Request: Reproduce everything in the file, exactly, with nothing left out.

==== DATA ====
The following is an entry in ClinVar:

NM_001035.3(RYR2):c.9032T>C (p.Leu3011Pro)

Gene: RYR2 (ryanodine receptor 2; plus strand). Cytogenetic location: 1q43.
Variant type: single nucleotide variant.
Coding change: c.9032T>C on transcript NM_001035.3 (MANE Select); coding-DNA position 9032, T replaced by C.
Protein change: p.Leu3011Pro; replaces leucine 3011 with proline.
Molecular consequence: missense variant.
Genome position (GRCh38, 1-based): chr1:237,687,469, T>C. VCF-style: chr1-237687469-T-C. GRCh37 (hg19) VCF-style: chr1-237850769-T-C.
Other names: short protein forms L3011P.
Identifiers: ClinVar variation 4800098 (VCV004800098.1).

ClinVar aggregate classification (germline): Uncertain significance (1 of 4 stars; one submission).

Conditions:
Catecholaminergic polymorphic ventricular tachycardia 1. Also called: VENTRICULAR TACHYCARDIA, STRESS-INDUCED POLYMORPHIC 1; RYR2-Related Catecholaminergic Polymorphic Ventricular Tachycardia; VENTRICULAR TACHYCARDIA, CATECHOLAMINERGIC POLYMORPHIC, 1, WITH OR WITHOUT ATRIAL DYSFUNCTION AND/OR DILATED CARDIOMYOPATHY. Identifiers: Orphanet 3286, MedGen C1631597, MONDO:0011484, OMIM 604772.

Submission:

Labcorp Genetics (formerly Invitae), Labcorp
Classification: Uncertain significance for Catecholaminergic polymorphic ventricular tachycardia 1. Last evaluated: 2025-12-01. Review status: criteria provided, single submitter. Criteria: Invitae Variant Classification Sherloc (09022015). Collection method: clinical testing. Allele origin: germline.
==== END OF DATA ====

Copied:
The following is an entry in ClinVar:

NM_001035.3(RYR2):c.9032T>C (p.Leu3011Pro)

Gene: RYR2 (ryanodine receptor 2; plus strand). Cytogenetic location: 1q43.
Variant type: single nucleotide variant.
Coding change: c.9032T>C on transcript NM_001035.3 (MANE Select); coding-DNA position 9032, T replaced by C.
Protein change: p.Leu3011Pro; replaces leucine 3011 with proline.
Molecular consequence: missense variant.
Genome position (GRCh38, 1-based): chr1:237,687,469, T>C. VCF-style: chr1-237687469-T-C. GRCh37 (hg19) VCF-style: chr1-237850769-T-C.
Other names: short protein forms L3011P.
Identifiers: ClinVar variation 4800098 (VCV004800098.1).

ClinVar aggregate classification (germline): Uncertain significance (1 of 4 stars; one submission).

Conditions:
Catecholaminergic polymorphic ventricular tachycardia 1. Also called: VENTRICULAR TACHYCARDIA, STRESS-INDUCED POLYMORPHIC 1; RYR2-Related Catecholaminergic Polymorphic Ventricular Tachycardia; VENTRICULAR TACHYCARDIA, CATECHOLAMINERGIC POLYMORPHIC, 1, WITH OR WITHOUT ATRIAL DYSFUNCTION AND/OR DILATED CARDIOMYOPATHY. Identifiers: Orphanet 3286, MedGen C1631597, MONDO:0011484, OMIM 604772.

Submission:

Labcorp Genetics (formerly Invitae), Labcorp
Classification: Uncertain significance for Catecholaminergic polymorphic ventricular tachycardia 1. Last evaluated: 2025-12-01. Review status: criteria provided, single submitter. Criteria: Invitae Variant Classification Sherloc (09022015). Collection method: clinical testing. Allele origin: germline.